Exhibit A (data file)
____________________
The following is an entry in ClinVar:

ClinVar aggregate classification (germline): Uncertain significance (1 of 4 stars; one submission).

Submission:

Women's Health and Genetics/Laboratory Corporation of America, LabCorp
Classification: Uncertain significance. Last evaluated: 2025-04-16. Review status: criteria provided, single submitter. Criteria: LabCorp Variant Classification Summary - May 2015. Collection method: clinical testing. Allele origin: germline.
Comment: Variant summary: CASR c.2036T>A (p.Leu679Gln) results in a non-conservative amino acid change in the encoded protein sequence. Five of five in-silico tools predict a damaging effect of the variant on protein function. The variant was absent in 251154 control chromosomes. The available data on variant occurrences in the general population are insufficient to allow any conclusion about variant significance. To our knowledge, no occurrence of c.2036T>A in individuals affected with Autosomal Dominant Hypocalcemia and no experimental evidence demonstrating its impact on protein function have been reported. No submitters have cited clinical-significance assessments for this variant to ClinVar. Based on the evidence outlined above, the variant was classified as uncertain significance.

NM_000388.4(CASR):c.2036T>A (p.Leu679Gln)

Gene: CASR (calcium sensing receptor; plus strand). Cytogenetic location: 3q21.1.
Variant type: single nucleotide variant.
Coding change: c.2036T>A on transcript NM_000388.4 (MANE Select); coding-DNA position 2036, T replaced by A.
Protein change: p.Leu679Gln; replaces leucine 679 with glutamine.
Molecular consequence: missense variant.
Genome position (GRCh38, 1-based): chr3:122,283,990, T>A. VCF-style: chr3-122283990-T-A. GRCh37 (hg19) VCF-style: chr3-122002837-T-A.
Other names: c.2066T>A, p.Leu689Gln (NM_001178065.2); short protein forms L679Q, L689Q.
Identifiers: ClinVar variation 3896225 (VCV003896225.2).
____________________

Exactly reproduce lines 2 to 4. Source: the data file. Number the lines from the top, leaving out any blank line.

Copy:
ClinVar aggregate classification (germline): Uncertain significance (1 of 4 stars; one submission).

Submission:

Women's Health and Genetics/Laboratory Corporation of America, LabCorp